Hello, my dear readers. This is by far the hardest post I’ve ever written since I’ve been blogging and I’ve debated whether or not to even write it at all. After a lot of consideration, I know I’m making the right decision in sharing this with you.
My husband, Marlon, died completely unexpectedly two days ago. To say I’m in shock and utter despair would be a gross understatement. I keep thinking I’ll awaken from this nightmare to hear his horrendous, yet somehow melodious, snoring.
Maybe if I write it all down, if I commit it to ‘paper’, it’ll seem more real. Maybe I’ll be able to go a full 30 minutes without a tissue. Maybe I’ll better understand what has happened, and is happening, to my life. Maybe I’ll feel better.
Or maybe not.
What I do know is my best friend of 21 years is no longer by my side and there are no words that aptly describe my sense of loss. And yet, here I am, trying. Trying to find some way to explain of the inexplicable. Not just for me, but for our 3 sons and our precious grandson.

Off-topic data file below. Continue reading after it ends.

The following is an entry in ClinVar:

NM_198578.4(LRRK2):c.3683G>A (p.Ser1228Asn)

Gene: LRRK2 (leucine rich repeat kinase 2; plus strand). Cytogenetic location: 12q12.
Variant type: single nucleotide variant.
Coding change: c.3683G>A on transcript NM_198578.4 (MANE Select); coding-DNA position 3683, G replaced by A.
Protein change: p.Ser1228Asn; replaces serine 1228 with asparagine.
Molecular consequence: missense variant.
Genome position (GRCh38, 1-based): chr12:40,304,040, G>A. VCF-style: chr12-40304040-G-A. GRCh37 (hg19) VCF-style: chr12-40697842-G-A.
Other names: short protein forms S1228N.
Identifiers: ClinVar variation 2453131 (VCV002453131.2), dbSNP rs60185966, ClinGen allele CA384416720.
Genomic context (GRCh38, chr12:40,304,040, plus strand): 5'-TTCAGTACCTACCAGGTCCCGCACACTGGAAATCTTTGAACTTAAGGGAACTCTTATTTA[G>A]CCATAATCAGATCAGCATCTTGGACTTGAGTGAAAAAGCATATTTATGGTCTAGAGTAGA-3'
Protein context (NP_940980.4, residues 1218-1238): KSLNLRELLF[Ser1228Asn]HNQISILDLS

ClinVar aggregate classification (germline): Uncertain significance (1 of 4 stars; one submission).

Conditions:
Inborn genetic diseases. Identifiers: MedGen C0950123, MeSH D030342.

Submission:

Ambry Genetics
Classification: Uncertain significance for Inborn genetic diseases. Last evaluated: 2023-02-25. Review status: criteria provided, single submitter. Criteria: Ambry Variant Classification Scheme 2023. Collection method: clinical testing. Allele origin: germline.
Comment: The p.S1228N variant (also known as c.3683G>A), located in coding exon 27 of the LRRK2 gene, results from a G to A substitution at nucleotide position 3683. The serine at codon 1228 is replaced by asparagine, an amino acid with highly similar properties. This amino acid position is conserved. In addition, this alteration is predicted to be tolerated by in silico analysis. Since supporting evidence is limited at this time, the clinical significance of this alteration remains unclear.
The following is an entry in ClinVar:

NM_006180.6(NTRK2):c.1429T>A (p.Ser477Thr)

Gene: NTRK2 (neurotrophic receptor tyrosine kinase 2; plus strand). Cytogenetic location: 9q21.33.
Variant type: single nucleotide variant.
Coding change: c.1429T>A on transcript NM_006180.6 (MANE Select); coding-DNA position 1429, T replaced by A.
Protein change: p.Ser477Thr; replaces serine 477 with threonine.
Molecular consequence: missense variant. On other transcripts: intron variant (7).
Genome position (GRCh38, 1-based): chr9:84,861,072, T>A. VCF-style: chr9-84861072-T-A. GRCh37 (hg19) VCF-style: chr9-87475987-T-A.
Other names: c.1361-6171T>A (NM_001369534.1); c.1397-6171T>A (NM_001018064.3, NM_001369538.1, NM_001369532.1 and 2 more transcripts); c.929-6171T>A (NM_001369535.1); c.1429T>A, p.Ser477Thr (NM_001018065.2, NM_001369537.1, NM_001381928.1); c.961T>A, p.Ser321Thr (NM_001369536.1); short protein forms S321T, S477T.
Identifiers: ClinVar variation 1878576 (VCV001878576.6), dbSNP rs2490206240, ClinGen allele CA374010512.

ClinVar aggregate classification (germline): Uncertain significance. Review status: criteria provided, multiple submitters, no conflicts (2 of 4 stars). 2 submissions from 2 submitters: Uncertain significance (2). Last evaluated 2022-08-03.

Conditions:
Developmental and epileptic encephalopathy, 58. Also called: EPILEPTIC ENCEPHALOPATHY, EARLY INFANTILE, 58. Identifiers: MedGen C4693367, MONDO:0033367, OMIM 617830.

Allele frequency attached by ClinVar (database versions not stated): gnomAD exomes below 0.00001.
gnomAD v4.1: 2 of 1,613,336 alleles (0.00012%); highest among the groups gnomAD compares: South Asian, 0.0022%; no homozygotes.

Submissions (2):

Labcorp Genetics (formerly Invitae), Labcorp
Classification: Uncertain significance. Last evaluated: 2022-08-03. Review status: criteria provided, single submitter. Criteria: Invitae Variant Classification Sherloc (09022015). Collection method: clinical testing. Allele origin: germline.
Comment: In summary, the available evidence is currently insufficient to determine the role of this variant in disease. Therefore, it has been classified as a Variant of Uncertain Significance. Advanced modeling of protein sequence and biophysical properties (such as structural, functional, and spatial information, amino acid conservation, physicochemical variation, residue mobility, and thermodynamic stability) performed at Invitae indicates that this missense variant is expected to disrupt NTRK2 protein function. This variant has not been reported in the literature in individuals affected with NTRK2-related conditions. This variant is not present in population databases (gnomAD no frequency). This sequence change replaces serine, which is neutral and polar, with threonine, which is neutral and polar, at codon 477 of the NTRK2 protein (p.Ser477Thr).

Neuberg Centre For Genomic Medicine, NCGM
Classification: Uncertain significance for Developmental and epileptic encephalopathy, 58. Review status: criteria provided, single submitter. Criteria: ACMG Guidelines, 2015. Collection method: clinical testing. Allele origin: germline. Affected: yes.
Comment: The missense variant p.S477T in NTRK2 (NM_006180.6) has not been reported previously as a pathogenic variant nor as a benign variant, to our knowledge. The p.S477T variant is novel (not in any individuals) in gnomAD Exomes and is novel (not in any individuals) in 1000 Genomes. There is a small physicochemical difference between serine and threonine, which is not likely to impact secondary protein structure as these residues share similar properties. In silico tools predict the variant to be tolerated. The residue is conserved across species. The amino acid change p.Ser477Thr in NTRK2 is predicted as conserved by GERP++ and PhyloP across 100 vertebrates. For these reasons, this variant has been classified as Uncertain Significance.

I might not be able to explain why Marlon was taken from us so abruptly, so soon, so tragically, but what I can explain is what an absolutely incredible man he was and how many lives he touched.
I can explain how he died. More importantly, I can explain how he lived.
This isn’t easy, trying to find words that accurately convey who Marlon is/was. But I can hear him right now telling me to keep trying.
He was my biggest fan.
He loved that I blogged. Partly because he admired my writing but I think mainly because I finally had an outlet where I could pour all of my words. (Instead of his ears, bless his heart.) Whenever I’d get frustrated or depressed with blogging, he’d urge me to continue. When I’d question whether or not to share personal stories, he’d urge me to do it. As a matter of fact, he had a lot of his own ideas too such as activities for 4 year olds, a Google+ ebook, a step parenting series, to name a few. I’d argue that I just don’t have that kind of time and it isn’t that easy to write. And, as usual, I’d lose the argument.
When my father was in failing health in the 1990’s, Marlon wanted me to sit with Dad and write down his fabulous stories. But I didn’t and I regret that to this day.
I can’t sit down with Marlon now, but I can write his stories. For me, for our sons, for our grandson, for the
hundreds thousands of people who’s lives he touched.
Because I just can’t say good bye. Not yet.
I am continuing to write about Marlon, partly for our sons and grandson, but mainly because it is helping me to heal. So far I’ve written about our experience in the emergency room, his hospitalization and passing, and my Manifesto. Thank you for all of your prayers and kind thoughts.